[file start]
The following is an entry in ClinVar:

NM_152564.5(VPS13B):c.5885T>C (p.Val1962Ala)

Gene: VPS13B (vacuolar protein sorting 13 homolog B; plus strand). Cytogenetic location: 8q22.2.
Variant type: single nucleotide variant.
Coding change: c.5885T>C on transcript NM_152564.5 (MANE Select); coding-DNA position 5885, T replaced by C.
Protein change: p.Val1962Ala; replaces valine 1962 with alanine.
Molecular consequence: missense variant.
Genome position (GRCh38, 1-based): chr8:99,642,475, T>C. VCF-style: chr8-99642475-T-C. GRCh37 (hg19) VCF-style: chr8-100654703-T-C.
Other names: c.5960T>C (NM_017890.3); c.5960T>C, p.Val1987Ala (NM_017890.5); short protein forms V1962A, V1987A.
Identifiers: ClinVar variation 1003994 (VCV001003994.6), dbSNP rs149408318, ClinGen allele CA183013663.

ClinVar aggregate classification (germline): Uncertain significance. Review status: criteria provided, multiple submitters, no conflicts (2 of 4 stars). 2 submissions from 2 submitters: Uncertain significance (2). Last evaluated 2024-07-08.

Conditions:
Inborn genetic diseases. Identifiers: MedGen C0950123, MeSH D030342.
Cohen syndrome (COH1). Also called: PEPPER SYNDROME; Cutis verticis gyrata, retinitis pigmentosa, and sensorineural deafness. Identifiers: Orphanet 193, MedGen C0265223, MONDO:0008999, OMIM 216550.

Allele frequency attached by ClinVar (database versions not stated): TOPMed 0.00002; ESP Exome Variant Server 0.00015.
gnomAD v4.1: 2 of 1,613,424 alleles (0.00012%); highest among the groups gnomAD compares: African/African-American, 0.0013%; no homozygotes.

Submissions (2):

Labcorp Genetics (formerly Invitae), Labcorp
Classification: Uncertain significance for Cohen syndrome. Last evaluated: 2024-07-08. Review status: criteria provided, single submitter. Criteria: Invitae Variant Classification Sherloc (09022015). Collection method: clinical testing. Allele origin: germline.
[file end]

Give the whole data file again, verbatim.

The following is an entry in ClinVar:

NM_152564.5(VPS13B):c.5885T>C (p.Val1962Ala)

Gene: VPS13B (vacuolar protein sorting 13 homolog B; plus strand). Cytogenetic location: 8q22.2.
Variant type: single nucleotide variant.
Coding change: c.5885T>C on transcript NM_152564.5 (MANE Select); coding-DNA position 5885, T replaced by C.
Protein change: p.Val1962Ala; replaces valine 1962 with alanine.
Molecular consequence: missense variant.
Genome position (GRCh38, 1-based): chr8:99,642,475, T>C. VCF-style: chr8-99642475-T-C. GRCh37 (hg19) VCF-style: chr8-100654703-T-C.
Other names: c.5960T>C (NM_017890.3); c.5960T>C, p.Val1987Ala (NM_017890.5); short protein forms V1962A, V1987A.
Identifiers: ClinVar variation 1003994 (VCV001003994.6), dbSNP rs149408318, ClinGen allele CA183013663.

ClinVar aggregate classification (germline): Uncertain significance. Review status: criteria provided, multiple submitters, no conflicts (2 of 4 stars). 2 submissions from 2 submitters: Uncertain significance (2). Last evaluated 2024-07-08.

Conditions:
Inborn genetic diseases. Identifiers: MedGen C0950123, MeSH D030342.
Cohen syndrome (COH1). Also called: PEPPER SYNDROME; Cutis verticis gyrata, retinitis pigmentosa, and sensorineural deafness. Identifiers: Orphanet 193, MedGen C0265223, MONDO:0008999, OMIM 216550.

Allele frequency attached by ClinVar (database versions not stated): TOPMed 0.00002; ESP Exome Variant Server 0.00015.
gnomAD v4.1: 2 of 1,613,424 alleles (0.00012%); highest among the groups gnomAD compares: African/African-American, 0.0013%; no homozygotes.

Submissions (2):

Labcorp Genetics (formerly Invitae), Labcorp
Classification: Uncertain significance for Cohen syndrome. Last evaluated: 2024-07-08. Review status: criteria provided, single submitter. Criteria: Invitae Variant Classification Sherloc (09022015). Collection method: clinical testing. Allele origin: germline.